kernel/head.S start_here

Prasad, Siva Siva.Prasad at
Fri Nov 16 07:18:55 EST 2001

Thanks a lot for the reply Matt. I understood how virtual memory is enabled
with SRR0 and SRR1. Thanks for the help.

>Inserting the card is probably exposing a bug in your PCI enumeration
>software or the board port's handling of PCI host bridge setup.

I don't think it is going until PCI enumeration software. Last thing it
prints is "Now booting kernel". After that it stops, if I put the PMC card.

Based on my preliminary investigation, I think code hangs some where around
the following instructions.
	bl	enable_caches

	/* ptr to current */
	lis	r2,init_task_union at h
	ori	r2,r2,init_task_union at l
	/* Set up for using our exception vectors */
	/* ptr to phys current thread */
	addi	r4,r4,THREAD	/* init task's THREAD */
	mtspr	SPRG3,r4
	li	r3,0
	mtspr	SPRG2,r3	/* 0 => r1 has kernel sp */

	/* stack */
	addi	r1,r2,TASK_UNION_SIZE
	li	r0,0

What I don't understand is, how come this part of code is creating problem
with Linux booting if I plug in the other PMC card. How is this related to

Is there any way to debug where it hangs when virtual memory is ON. It hangs
if I call a C routine to printk in the middle of this code.

Thanks once again Matt.

-- Siva

-----Original Message-----
From: Matt Porter [mailto:mporter at]
Sent: Wednesday, November 14, 2001 6:44 PM
To: Prasad, Siva
Cc: linuxppc-embedded at
Subject: Re: kernel/head.S start_here

On Wed, Nov 14, 2001 at 06:06:38PM -0800, Prasad, Siva wrote:
> Hi,
> I am using HHL2.0 PCore LSP to build my Embedded Linux on PPC 750.
> In the arch/ppc/kernel/head.S, there is a branch to
"start_here" using SRR0
> and SRR1.
> ~~~~~~~~~~~~~~~~
> turn_on_mmu:
> 	mfmsr	r0
> 	ori	r0,r0,MSR_DR|MSR_IR
> 	mtspr	SRR1,r0
> 	lis	r0,start_here at h
> 	ori	r0,r0,start_here at l
> 	mtspr	SRR0,r0
> 	RFI				/* enables MMU */
> ~~~~~~~~~~~~~~~~
> In the code above, address of start_here is moved to register
r0. Here it is
> moving the address "c00..." as value, and will not be changed
as the code is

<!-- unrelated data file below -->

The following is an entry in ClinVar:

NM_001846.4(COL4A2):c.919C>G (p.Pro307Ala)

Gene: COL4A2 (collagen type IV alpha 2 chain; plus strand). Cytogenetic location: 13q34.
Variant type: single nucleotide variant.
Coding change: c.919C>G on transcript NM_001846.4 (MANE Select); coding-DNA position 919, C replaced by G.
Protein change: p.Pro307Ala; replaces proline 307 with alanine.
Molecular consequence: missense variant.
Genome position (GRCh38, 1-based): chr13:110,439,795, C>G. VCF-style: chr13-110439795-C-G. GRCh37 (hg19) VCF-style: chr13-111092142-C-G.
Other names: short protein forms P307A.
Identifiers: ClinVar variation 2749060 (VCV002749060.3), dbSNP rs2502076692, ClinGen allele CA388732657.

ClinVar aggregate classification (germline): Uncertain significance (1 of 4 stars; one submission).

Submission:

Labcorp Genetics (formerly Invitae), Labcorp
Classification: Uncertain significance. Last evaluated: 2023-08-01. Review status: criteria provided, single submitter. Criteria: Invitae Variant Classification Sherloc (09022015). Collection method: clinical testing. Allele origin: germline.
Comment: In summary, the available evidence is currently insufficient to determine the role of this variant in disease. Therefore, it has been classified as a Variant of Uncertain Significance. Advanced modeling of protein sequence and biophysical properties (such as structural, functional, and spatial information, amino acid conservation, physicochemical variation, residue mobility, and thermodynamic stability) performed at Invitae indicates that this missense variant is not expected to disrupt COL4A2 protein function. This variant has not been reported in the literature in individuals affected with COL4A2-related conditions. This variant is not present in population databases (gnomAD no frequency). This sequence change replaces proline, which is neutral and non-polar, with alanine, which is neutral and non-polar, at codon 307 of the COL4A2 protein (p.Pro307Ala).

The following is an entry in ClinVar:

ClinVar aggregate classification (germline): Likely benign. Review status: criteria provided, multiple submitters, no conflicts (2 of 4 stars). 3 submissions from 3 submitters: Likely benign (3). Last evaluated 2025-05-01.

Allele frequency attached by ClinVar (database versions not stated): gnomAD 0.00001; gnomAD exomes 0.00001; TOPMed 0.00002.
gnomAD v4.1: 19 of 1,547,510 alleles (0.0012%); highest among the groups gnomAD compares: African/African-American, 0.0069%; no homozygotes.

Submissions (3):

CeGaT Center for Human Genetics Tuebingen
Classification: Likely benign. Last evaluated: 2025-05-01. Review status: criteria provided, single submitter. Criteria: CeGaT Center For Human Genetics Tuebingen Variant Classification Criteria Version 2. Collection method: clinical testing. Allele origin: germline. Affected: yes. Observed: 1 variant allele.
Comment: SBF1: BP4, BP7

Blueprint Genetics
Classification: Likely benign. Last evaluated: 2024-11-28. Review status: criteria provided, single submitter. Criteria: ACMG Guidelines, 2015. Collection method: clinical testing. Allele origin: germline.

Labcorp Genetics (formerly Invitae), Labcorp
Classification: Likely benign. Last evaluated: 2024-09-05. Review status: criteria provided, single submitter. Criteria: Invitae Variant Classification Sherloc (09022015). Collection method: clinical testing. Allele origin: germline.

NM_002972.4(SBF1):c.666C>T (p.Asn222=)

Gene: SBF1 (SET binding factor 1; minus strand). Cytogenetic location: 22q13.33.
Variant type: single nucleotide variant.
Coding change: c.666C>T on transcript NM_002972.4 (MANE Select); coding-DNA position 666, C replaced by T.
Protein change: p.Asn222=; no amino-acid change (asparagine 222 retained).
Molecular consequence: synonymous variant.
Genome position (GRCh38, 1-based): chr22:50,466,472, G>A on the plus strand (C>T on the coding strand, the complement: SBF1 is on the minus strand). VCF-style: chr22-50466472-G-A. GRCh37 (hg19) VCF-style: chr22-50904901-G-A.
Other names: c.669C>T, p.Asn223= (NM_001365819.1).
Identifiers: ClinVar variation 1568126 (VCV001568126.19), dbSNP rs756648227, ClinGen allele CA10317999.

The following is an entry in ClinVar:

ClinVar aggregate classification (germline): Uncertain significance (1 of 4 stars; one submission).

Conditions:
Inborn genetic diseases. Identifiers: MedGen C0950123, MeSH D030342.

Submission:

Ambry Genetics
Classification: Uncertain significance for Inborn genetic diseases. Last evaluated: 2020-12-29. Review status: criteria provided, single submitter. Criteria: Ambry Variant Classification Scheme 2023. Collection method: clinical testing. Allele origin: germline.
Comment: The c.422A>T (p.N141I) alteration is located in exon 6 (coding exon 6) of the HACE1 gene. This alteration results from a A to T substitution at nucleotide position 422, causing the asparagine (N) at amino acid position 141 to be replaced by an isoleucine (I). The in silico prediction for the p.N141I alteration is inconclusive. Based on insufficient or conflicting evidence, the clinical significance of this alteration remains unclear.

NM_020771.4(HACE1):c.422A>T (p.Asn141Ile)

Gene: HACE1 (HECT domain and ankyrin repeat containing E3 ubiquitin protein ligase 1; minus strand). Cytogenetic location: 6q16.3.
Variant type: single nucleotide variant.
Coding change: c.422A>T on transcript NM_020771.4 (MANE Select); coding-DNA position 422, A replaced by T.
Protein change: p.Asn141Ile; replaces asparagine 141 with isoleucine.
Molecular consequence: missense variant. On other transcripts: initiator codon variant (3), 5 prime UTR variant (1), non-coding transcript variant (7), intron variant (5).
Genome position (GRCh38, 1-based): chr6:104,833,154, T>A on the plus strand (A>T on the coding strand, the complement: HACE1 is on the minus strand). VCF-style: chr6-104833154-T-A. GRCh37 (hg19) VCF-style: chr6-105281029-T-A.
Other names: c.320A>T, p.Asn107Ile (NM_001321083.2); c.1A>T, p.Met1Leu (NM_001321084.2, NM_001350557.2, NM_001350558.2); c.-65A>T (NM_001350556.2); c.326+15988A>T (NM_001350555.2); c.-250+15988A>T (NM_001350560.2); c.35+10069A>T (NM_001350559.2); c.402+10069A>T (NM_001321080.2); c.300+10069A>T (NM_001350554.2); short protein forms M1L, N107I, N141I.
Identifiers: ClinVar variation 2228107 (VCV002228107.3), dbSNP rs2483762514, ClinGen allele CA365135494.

> relocated.
> What beats me is ... How come it is able to go to label pointed by
> "start_here"?.

Huh?  It's pretty simple, SRR1 gets RMW'ed with MMU enable bits.  Then
SRR0 is loaded with the value of start_here.  In most people's world
that will be c00... since most people run with the classic PAGE_OFFSET
of 0xc0000000.  So, the rfi "restores" the MSR enabling the MMU and
"returns from interrupt" to "c00..." which is the address of
There is no relocation, MMU comes on and you are accessing the code
at the virtual addresses that the kernel was actually linked at.

> Whole issue came because, When I plug in a PMC card into
another PMC slot,
> Linux doesn't boot (hangs after printing "Now booting
kernel"). I used JTAG
> to find out that, it is branching to "c000..." location
(because of the
> above mentioned problem), instead of going to correct locations after
> relocation. Those "c00..." locations are PCI locations.

Are you confusing the difference between virtual, physical, PCI I/O,
and PCI Mem spaces?  They are all different.  You might have a
CHRP-like memory map (most good designs do) and PCI mem space and
CPU physical address space will be mapped 1:1 (i.e. no address
translation).  In a CHRP-like map you're basically talking about
0x80000000-0xfXXXXXXX CPU physical and PCI mem being the same. You're
claiming that it is branching to a "c000..." location that is
PCI but that's not the case since the execution addresses are
virtual addresses, not the 1:1 mapped CPU physical and PCI mem

> What I don't understand is... "How come Linux boots when this
card is not
> plugged in, even though it branches to "c00...".

See above summary.  Your booting problem has nothing to do with
how the MMU is utilized in Linux.  If you've always worked on flat
memory model RTOSes then you should do some reading on the Linux VM
model if you really want to understand what you are working on.

> Any pointers would be great.

Inserting the card is probably exposing a bug in your PCI enumeration
software or the board port's handling of PCI host bridge setup.

Matt Porter
MontaVista Software, Inc.
mporter at

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